A state judge on Monday cleared the way for five defendants who were arrested on child abuse charges at a remote New Mexico compound to be released pending trial despite authorities' suspicions that the group was training children to use firearms for an anti-government mission.
Judge Sarah Backus set a $20,000 bond for each defendant and ordered that the two men and three women wear ankle monitors, have weekly contact with their attorneys, not consume alcohol and have no firearms.
Police raided the property — a squalid makeshift living compound near the Colorado state line — more than a week ago in response a report of children living in filth, severe hunger and dangers including a leaky propone tank. Two men and three women were arrested and 11 children were placed in state custody.
Prosecutors presented evidence of the firearms training done by Siraj Ibn Wahhaj. Aside from some rifles, handguns and ammunition, authorities say they found books on being effective in combat and building untraceable weapons.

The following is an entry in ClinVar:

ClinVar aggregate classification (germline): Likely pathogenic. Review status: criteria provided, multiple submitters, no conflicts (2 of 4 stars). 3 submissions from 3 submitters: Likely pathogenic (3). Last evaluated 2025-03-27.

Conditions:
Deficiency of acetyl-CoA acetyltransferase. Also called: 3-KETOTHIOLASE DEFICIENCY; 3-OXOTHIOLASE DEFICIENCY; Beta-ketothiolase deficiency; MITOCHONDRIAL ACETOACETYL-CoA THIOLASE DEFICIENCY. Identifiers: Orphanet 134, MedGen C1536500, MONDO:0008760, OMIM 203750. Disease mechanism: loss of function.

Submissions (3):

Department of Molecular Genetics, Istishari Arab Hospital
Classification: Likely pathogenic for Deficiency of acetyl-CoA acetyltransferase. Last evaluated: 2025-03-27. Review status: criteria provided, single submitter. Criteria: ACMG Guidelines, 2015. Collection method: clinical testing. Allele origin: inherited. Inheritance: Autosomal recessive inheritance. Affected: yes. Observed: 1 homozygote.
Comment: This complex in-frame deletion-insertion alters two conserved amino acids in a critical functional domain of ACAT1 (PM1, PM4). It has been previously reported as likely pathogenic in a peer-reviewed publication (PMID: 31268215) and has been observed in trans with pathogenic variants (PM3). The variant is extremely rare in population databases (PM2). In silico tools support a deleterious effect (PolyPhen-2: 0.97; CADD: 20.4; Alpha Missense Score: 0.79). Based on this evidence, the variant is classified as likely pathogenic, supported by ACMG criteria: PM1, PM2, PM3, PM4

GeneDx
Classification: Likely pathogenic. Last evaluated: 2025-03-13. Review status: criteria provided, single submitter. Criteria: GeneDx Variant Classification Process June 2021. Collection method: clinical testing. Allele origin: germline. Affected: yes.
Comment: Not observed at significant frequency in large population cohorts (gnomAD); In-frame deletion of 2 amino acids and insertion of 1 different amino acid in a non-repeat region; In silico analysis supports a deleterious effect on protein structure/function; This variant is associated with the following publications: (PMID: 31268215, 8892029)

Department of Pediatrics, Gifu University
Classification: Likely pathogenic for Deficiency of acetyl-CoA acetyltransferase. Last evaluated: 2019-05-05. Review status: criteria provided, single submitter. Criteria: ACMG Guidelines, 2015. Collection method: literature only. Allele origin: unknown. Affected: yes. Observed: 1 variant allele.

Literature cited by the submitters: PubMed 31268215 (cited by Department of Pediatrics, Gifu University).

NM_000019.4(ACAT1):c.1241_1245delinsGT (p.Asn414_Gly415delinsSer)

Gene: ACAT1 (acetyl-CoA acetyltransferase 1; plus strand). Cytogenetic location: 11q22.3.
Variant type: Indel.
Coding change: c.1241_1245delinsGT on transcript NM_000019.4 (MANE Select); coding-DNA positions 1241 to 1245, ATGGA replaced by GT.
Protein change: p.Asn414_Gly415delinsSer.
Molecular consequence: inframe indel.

There was also a handwritten notebook that appeared to be some kind of training manual that prosecutors called disturbing.
Public defenders called into question the credibility of information that links defendant Siraj Ibn Wahhaj to firearms training for children.
They also argued that prosecutors were unfairly painting their clients as armed militants as the rifles and handguns found on the property are common guns that can be bought at retail stores and their clients made no aggressive efforts to defend their compound as authorities closed in to serve search warrants earlier this month.
Prosecutors also talked about the remains of a young boy that were found in a tunnel that had been dug under the compound. Family members said the remains were that of Wahhaj's disabled son, who had been abducted from his mother in Georgia in December.
Prosecutors and federal authorities said one of the children at the compound stated during an interview that the young boy had been taken to New Mexico in an attempt to cast demons from his body through a ritual that involved reading passages from the Quran.
"What I've heard here today is troubling, definitely. Troubling facts about numerous children in far from ideal circumstances and individuals who are living in a very unconventional way," Backus said.
Still, she said prosecutors failed to articulate any specific threats or plan against the community.